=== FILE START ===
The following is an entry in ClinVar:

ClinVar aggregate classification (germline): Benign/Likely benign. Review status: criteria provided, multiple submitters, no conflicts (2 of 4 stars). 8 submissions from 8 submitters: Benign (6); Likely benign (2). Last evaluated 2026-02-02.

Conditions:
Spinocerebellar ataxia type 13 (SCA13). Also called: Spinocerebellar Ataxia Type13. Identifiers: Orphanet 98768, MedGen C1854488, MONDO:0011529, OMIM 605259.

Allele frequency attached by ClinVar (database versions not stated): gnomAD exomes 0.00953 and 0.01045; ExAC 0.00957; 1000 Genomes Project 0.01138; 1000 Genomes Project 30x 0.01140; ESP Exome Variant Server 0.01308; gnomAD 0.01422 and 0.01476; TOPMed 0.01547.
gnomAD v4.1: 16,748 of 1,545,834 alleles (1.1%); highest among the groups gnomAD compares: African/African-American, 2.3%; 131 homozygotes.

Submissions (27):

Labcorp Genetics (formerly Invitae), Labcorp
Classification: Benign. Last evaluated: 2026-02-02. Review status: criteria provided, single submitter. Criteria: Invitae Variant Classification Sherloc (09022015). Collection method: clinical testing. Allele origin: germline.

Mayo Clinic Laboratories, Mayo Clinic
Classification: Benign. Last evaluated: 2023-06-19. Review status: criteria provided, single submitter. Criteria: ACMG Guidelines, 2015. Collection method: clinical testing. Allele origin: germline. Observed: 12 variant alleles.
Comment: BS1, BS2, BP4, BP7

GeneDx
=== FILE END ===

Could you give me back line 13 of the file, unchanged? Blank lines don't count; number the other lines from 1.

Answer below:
GeneDx